• the method further involves introducing water containing nitrate (NO 3 ⁇ ) into the first reactor to cause catalytic reduction of the nitrate into nitrite (NO 2 ⁇ ) by the porous oxide-derived silver electrode (OD-Ag) and introducing water from the first reactor is introduced into the second reactor to cause reduction of nitrite (NO 2 ⁇ ) by the Pd-based catalyst, thereby removing nitrate from the drinking water.
  • water containing nitrate (NO 3 ⁇ ) into the first reactor to cause catalytic reduction of the nitrate into nitrite (NO 2 ⁇ ) by the porous oxide-derived silver electrode (OD-Ag)
  • OD-Ag porous oxide-derived silver electrode
  • the present application describes a process combining electrocatalysis and catalysis for efficient conversion of nitrite to N 2 .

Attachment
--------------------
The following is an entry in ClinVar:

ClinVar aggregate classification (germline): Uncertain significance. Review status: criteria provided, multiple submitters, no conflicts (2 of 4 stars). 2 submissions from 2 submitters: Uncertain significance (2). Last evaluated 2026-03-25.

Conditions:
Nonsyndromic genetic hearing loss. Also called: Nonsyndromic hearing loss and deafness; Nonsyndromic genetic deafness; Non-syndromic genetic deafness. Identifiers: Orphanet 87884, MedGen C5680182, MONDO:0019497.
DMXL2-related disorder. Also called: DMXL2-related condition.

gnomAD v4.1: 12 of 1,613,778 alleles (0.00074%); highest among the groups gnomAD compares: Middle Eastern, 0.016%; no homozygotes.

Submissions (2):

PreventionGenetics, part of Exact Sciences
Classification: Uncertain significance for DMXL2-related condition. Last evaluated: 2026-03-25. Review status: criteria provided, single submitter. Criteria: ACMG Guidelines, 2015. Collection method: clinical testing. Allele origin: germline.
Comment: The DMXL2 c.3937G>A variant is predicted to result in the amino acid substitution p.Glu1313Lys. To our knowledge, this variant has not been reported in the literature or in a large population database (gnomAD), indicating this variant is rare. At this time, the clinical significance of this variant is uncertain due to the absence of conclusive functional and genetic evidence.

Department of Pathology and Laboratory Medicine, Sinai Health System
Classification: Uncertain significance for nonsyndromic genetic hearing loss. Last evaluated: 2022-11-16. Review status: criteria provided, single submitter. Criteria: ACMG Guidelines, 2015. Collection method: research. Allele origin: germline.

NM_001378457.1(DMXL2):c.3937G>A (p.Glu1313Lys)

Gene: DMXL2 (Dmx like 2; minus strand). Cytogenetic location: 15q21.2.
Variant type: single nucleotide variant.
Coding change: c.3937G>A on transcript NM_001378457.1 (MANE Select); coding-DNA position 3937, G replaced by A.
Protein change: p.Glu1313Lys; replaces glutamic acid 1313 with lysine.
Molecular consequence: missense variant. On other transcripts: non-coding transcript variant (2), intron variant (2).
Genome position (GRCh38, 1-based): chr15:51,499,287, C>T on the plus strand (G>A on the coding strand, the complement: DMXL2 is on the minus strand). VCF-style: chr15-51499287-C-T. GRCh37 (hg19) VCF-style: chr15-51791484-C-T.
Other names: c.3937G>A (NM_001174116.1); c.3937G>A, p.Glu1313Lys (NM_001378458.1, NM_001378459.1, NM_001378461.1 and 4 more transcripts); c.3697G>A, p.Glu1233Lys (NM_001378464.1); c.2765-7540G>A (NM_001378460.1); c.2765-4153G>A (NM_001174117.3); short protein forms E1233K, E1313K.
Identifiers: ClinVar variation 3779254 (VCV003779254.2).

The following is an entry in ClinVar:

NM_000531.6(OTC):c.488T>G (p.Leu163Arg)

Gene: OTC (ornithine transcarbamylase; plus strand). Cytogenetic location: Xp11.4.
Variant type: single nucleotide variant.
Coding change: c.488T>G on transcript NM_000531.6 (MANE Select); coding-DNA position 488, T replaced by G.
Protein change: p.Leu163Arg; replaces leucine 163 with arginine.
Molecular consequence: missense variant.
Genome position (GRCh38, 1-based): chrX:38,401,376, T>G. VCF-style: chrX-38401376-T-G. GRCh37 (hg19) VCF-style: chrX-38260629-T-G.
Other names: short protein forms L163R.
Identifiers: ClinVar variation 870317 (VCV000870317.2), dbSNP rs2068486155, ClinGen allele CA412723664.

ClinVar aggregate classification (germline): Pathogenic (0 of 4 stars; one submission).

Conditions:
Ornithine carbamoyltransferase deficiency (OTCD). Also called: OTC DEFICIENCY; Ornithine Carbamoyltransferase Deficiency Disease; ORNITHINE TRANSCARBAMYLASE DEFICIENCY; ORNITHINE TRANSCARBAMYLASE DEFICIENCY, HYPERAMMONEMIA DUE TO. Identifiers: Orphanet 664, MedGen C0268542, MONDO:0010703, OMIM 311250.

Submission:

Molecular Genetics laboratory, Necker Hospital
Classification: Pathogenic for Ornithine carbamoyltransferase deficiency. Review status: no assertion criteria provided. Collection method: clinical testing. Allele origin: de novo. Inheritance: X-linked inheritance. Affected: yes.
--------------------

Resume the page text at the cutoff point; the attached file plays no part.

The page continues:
• electrocatalytic reduction of nitrate (NO 3 ⁇ ) over an oxide-derived porous Ag (OD-Ag) to nitrite (NO 2 ⁇ ) with high selectivity with negligible NH 3 as a side product is described.
  • the NO 2 selectivity ( ⁇ 95%) at nearly 100% nitrate conversion was higher than Ag foil and Ag/C nanoparticles.
  • Catalytic reduction of nitrite over Pd-based catalysts (5% Pd/C, 5% Pd/SiO 2 , and 5% Pd/Al 2 O 3 ) is also disclosed, which achieved N 2 selectivity of >99% and NH 3 selectivity of ⁇ 1% at 100% conversion of nitrite. It is demonstrated that combining electrocatalytic nitrate reduction and catalytic nitrite reduction in one system can be used to treat waste water containing 0.01 M nitrate (140 ppm-N). The concentration of nitrate, nitrite, and ammonium in the final solution was 4.7 ppm, 0 ppm, and 0.8 ppm, respectively, which is lower than any previously reported results.